- The Washington Times - Sunday, April 5, 2009

WASHINGTON (AP) - President Barack Obama emerged from this year’s congressional budget debate with a half-victory: a green light to pursue an overhaul of health care, accompanied by a rebuke over how to pay for it.

Obama’s plan to tackle global warming fared worse. Nine Democratic senators broke with him on a symbolic but politically resonant vote to cut inheritance taxes.

In short, Obama’s Democratic allies embraced providing health care to the uninsured, boosting education and promoting clean energy. But the second part of the equation _ finding billions of dollars to finance his agenda without further exploding the deficit _ suffered repeated setbacks in the Senate.

Good thing he got his two-year middle-class tax cut and many education priorities done early, in February’s stimulus bill. Those successes came considerably easier because they were cast as an antidote to a recession that has devoured 5 million jobs.

Still, Obama’s allies look upon the budget dance so far as a victory illustrated by the sizable votes this past week backing the companion House and Senate plans: a 233-196 tally in the House and a 55-43 vote in the Senate, where only two Democrats defected.

“It’s a realistic blueprint for restoring the promise of the American dream _ getting people back to work, ending our energy crisis, improving education for millions of students, and at long last achieving the goal of quality, affordable health care for all Americans,” said Sen. Edward Kennedy, D-Mass.

But Rep. Paul Ryan, the top Republican on the House Budget Committee, said in his party’s radio address Saturday that the U.S. is in an economic crisis and the president’s plan “will make the crisis much, much worse. Rather than getting spending under control, it sends spending out of control.”

After a two-week spring vacation, lawmakers will try to merge the rival plans into one in late April. That will set the stage for later debates to put in place the goals in the nonbinding spending outline. They broadly track Obama’s agenda and promise action on many of his priorities.

But not all.

Democrats took pains to make sure their responses to Obama’s ambitious budget left out contentious proposals. They include auctioning permits for polluters to emit greenhouse gases or reducing the tax benefits that wealthier people take on itemized deductions such as charitable gifts and mortgage interest.

House Speaker Nancy Pelosi, D-Calif., said she won’t bring up a global warming bill until Democrats find an approach they can agree on. That might not happen this year.

A survey taken March 25 by the Gallup Poll showed that 39 percent of respondents had positive views of Obama’s budget plan and 27 percent had negative views. That was slightly worse than a poll taken just after the budget’s release in February.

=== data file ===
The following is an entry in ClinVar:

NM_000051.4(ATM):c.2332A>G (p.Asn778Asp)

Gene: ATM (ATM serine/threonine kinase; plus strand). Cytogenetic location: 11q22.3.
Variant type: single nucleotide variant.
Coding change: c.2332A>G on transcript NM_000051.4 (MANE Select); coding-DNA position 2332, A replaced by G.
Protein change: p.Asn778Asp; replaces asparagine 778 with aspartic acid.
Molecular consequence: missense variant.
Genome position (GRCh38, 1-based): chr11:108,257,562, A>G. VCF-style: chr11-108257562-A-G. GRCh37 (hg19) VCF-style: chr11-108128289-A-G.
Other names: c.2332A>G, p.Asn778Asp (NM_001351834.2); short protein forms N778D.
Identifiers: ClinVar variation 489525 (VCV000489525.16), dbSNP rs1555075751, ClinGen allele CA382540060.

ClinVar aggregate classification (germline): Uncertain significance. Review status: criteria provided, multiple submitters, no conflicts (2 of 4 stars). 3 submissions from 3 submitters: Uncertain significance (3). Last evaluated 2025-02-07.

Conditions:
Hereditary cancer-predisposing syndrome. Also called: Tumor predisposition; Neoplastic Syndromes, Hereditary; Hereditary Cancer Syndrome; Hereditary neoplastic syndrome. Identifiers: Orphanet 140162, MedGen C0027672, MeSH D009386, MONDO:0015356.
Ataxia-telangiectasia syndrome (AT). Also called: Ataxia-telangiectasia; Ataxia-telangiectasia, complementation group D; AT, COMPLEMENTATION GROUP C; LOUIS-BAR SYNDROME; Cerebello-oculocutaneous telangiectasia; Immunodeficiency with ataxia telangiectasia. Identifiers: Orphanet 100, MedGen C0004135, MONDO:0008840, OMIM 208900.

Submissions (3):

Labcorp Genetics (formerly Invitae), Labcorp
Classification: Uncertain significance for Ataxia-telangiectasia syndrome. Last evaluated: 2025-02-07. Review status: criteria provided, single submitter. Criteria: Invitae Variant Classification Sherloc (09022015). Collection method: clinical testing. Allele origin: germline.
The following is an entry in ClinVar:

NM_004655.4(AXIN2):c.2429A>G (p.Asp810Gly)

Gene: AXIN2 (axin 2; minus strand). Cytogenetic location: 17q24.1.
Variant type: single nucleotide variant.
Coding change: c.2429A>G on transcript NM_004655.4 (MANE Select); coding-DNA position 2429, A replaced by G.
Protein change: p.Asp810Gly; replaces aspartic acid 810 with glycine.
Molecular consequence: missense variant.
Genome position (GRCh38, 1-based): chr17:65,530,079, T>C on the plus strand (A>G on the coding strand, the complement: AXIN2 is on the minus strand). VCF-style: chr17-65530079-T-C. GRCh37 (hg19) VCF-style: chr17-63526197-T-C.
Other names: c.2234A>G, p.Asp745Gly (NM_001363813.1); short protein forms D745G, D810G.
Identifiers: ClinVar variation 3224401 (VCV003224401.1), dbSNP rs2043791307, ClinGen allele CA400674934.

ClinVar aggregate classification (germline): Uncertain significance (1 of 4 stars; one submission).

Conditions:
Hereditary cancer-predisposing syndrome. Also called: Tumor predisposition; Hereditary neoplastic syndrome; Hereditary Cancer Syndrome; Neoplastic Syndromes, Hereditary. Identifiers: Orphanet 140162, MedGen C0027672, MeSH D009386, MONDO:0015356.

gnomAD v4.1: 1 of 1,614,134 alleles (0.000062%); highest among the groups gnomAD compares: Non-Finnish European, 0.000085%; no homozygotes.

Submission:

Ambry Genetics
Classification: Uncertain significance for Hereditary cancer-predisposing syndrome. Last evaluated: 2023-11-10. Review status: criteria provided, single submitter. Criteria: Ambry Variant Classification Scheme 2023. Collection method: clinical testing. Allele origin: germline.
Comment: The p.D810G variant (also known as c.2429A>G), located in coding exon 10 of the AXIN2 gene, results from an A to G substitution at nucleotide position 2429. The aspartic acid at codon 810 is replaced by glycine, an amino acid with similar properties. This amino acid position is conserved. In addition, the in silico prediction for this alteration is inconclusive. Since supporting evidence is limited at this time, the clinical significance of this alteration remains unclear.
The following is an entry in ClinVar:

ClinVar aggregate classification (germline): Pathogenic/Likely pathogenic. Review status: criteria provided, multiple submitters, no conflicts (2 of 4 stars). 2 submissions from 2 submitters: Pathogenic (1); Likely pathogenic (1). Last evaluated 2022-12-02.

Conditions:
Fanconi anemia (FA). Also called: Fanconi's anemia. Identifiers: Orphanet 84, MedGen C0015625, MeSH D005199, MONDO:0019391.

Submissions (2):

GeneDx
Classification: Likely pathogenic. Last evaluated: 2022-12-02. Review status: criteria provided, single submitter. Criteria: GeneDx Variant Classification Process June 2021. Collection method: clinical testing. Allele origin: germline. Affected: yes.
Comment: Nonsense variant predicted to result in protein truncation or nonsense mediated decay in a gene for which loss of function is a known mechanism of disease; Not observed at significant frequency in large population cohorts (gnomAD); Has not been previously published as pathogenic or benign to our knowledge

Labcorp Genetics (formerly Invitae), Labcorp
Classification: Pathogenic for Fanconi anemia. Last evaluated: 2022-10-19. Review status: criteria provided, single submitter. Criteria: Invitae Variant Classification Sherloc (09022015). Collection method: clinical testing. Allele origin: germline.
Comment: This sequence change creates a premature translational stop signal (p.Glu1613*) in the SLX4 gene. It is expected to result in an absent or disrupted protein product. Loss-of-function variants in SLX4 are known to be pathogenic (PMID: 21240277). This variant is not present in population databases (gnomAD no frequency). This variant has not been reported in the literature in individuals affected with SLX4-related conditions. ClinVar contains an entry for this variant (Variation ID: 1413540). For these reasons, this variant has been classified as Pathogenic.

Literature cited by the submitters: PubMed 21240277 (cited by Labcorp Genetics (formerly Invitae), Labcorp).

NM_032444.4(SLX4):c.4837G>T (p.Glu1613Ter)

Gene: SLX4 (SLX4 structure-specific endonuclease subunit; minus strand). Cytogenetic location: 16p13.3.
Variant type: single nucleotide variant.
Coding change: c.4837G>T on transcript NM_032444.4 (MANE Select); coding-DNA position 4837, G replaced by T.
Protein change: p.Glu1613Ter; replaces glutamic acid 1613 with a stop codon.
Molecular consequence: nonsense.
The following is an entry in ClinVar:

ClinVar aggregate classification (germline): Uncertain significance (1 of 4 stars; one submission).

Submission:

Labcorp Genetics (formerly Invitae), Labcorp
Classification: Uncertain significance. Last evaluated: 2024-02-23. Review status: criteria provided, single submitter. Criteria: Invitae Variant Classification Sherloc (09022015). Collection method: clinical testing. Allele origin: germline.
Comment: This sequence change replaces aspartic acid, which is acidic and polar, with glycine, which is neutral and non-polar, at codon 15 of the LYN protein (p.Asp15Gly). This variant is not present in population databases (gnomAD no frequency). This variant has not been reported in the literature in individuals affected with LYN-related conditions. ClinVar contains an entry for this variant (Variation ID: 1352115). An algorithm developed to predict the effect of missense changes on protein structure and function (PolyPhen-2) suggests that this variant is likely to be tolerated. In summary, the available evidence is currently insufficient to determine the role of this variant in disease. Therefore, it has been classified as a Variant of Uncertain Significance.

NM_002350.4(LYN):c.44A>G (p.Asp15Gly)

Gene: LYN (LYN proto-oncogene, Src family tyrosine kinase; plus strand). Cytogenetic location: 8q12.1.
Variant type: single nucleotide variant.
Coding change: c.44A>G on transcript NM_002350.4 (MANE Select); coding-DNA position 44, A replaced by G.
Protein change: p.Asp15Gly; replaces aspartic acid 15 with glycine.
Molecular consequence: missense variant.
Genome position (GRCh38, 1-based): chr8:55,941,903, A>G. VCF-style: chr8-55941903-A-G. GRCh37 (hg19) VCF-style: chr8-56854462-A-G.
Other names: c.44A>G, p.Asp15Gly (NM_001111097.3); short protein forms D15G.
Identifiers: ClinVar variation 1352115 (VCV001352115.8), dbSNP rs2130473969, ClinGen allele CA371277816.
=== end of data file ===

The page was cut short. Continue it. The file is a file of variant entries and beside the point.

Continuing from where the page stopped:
Several votes taken in the Senate during last week’s debate further eroded Obama’s position.

On health care, the Senate voted 94-3 against lowering the tax benefits available to wealthier people taking advantage of deductions on charitable contributions. Obama wanted to have people in the upper brackets limited to a 28 percent deduction on itemized deductions instead of a maximum rate of 35 percent. That was projected to raise $318 billion over 10 years to pay for health care changes.

Obama’s global warming initiative, which relies on an approach that mean higher utility bills for consumers, lost several important votes. One was a 67-31 vote against allowing a future global warming bill to pass the Senate with fewer than 60 votes.

Nine Democrats broke with their leaders to vote for cutting taxes on multimillion-dollar estates. The 51-48 vote endorsed a nonbinding plan by Sens. Blanche Lincoln, D-Ark., and Jon Kyl, R-Ariz., to exempt estates up to $10 million from the estate tax, and taxing estates at a 35 percent rate instead of the $7 million exemption and 45 percent rate proposed by Obama.

“Certainly there are some storm clouds here. I think his budget so far has remained intact but there is some resistance to the specifics,” said Robert Bixby, executive director of the Concord Coalition, a budget watchdog group.

Despite uncertainty about the future, Obama has claimed significant victories: a $400 tax cut for most workers and $25 billion in the stimulus bill for economically disadvantaged students and special education. The measure also raised the maximum Pell Grant by $500.

“He’s on track,” said Thomas Mann, a senior fellow at the Brookings Institution. “He got what he needed to fight another day. He didn’t get any guarantees of victory down the road.”


EDITOR’S NOTE _ Andrew Taylor has covered Congress since 1990.

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